While there are ample opportunities for both experienced and entry-level workers in finance and accounting, the field is constantly evolving. If you want to land a role at your top-choice company — and achieve job satisfaction and success — you’ll want to possess the most sought-after accounting skills.
Essential job skills for accounting professionals encompass more than the ability to crunch numbers, complete expense sheets and depreciate fixed assets. Aside from traditional accounting knowledge, there are a handful of other hard and soft skills that every accounting professional needs.
Here's a deeper dive into six skillsets that provide the foundation for advancing in your accounting career, along with some advice on how to acquire them.
1. General business knowledge
The roles of accounting and finance professionals are expanding. Given the frequent interaction with other departments, today's accounting professionals need sound decision-making, negotiation and strategic-thinking skills. It's also important to be able to see the big picture and understand how your accounting role impacts the overall organization.
As you acquire your accounting skills, see what temporary roles we place.
2. Up-to-date technology expertise
Finance leaders often say they have trouble hiring staff who bring enough technology skills to the job. The use of finance-specific software programs is a given in your role, and accounting automation is becoming increasingly popular at many organizations and accounting firms.
Other examples of in-demand accounting technology skills include the following:
- Advanced Excel ability
- ERP experience (e.g., SAP, Oracle)
- Expertise in big data analysis, advanced modeling techniques and SQL
- Knowledge of business intelligence software (e.g., IBM Cognos)
- Microsoft Visual Basic capability
- Aptitude with Hyperion (for analyst and financial reporting roles)
- Microsoft Visual Basic skills
- Knowledge of QuickBooks (for positions with small and midsize firms)
If you want to advance in your current position, consider asking your manager for on-the-job or outside accounting training or enrolling yourself in a course in one of these areas.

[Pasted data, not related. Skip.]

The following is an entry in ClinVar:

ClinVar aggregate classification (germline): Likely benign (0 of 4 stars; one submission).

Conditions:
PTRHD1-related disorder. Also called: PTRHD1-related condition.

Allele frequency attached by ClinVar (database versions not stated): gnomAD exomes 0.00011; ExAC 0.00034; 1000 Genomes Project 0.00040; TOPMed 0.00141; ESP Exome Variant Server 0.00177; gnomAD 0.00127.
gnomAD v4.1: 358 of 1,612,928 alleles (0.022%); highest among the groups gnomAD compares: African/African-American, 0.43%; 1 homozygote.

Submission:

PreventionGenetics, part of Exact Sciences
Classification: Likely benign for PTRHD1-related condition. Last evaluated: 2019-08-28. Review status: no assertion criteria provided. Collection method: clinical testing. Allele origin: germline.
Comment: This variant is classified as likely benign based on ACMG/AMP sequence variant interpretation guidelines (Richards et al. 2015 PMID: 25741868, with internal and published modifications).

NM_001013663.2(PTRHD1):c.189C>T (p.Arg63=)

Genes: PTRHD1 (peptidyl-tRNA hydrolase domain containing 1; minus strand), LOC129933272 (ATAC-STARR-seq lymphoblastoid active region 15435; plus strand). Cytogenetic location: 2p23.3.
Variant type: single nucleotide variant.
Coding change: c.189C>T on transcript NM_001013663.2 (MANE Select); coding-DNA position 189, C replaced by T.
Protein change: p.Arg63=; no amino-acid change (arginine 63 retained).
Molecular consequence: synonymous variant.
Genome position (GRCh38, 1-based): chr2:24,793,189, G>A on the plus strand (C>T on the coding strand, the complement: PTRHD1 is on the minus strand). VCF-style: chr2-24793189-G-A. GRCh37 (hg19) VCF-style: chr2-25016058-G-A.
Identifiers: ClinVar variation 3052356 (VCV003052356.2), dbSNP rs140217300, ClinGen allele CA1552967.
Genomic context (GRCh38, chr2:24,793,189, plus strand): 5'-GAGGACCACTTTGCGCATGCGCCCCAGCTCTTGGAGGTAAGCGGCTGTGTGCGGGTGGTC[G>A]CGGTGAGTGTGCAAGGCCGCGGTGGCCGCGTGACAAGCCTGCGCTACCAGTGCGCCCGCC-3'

3. Communication skills
As an accounting professional, chances are good that you collaborate across departments and communicate with a wide array of colleagues or clients. The people you speak with may not be as savvy with the numbers as you are, so you need to be able to present information in an easy-to-digest manner.
Whether you communicate via email, phone conversations, in-person meetings or presentations, relaying information clearly and concisely goes a long way toward supporting your credibility.
Although the technical skills on your resume might land you an interview, companies are looking for accounting professionals with a collaborative personality, an executive presence, conflict-management abilities and adaptability. Of course, these aren’t the kind of skills easily taught in a classroom. But you can enhance them simply by paying attention to how others handle professional situations.
4. Leadership abilities
Accounting professionals need to be ambitious self-starters who can develop new insights, manage projects, and motivate and engage team members, all the while displaying solid leadership skills. While the partners at your firm or leaders in your department are managing the business side of the organization, you may need to serve as a source of aid when colleagues need help navigating a particular program or managing their first busy-season audit.
Additionally, your managers may look to you for fresh ideas regarding how the organization can ensure continuity of service to clients, improve compliance procedures or address a host of other issues.
5. Customer service orientation
Whether you work in public or private accounting, solid customer service skills are critical. If you work in a public accounting firm, it's essential for you to be able to retain current customers and bring in new clients. If you work in corporate accounting jobs, you must meet the needs of the organization's other departments and managers.
Accounting professionals can demonstrate good customer service by truly listening to the needs and concerns of your clients, whether they're internal or external. A positive attitude can also go a long way, especially when stress levels are high. And be careful not to overpromise when it comes to deadlines or deliverables.
6. Specialized experience
To ensure regulatory compliance, institutions look for risk, compliance and internal audit professionals, especially in the financial services industry. Many firms seek people with backgrounds in anti-money laundering (AML), know your customer (KYC), Financial Industry Regulatory Authority (FINRA), Comprehensive Capital Analysis and Review (CCAR) and the Dodd-Frank Act, particularly rules related to capital adequacy and consumer protection
Companies also desire accountants with experience in revenue recognition. Organizations like the American Institute of CPAs (AICPA) offer courses on revenue recognition to help you better understand and implement the current and new revenue recognition principles, and make appropriate revenue recognition decisions.
Put your accounting skills to work
The need for these six job skills underscores the fact that accounting roles are expanding. As you look to take on more responsibilities, consider working on the accounting certifications that can advance your career. Ask for training as your strive to be a valuable member of the accounting team.
Temporary finance and accounting professionals are in demand in cities across the United States. See what employers are looking for in these cities and check out the openings in your own area.